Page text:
8. Dr. A – Sweet Potatoes
I’ve put sweet potatoes on the list because they taste great, can be cooked in many ways, compliment various dishes, and provide blood sugar and stress hormone regulation. As an added benefit, Dr. James loves sweet potatoes so I can selfishly avoid seeing my husband get hangry as sweet potatoes keep those blood sugar levels pretty level for long periods of time. For those of you with significant others that get hangry, you may also be able to attest that it makes everyone less stressed too!

9. Dr. James – Black Tea
Daily tea consumption has been shown to help recovery from stress. Tea contains compounds, such as catechins, polyphenols, and flavonoids, which positively affect neurotransmitters in the brain. Catechins specifically are understood to be protective against oxidative damage to one’s DNA. Research at University College London (UCL) has also shown that black tea positively affects stress hormone levels in the body. Therefore, a cup of tea in the morning could give you additional protection via antioxidants for the potential stress of the day ahead. Or as I prefer, it is a good way to cap off the day and help the body wind down and soothe the body’s stress levels.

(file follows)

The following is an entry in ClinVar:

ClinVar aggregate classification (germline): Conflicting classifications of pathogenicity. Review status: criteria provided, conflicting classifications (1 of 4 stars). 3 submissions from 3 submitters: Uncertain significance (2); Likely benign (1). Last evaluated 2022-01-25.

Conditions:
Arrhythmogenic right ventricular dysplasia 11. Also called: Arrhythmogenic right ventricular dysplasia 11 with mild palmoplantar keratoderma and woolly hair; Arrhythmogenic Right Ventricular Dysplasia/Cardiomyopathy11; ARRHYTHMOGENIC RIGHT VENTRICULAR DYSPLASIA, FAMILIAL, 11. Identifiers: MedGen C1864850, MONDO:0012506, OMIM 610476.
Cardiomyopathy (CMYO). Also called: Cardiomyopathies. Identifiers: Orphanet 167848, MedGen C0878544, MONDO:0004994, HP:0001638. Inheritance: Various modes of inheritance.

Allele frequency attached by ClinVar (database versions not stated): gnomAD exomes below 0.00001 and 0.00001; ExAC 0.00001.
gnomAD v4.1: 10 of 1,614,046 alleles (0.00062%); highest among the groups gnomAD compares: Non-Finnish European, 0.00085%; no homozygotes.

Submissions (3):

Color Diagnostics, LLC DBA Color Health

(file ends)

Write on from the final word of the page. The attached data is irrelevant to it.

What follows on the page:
10. Dr. A – Spinach
Spinach is a food I choose to include in my diet because it is not only good tasting and versatile, it also contains lots of vitamins and nutrients. Our chickens love iceberg lettuce but for the sake of those nutrients, I choose spinach to complement many of my meals. One very important nutrient that comes in abundance in spinach is magnesium. One cup of spinach provides a good dose of magnesium, which is related to relieving stress and negative effects of stress. Conversely, too little magnesium may trigger headaches and fatigue.

A healthy diet contains antioxidants and anti-inflammatory compounds, including vitamins, and minerals, to help reduce inflammation and oxidative stress. Conversely, intake of foods high in salt, sugar, and trans fats may cause an increase in stress and anxiety levels. Therefore, try including some of the above recommended foods and beverages into your diet to help relieve stress naturally. Don’t forget regular acupuncture, massage, and chiropractic care can also assist with helping to reduce stress.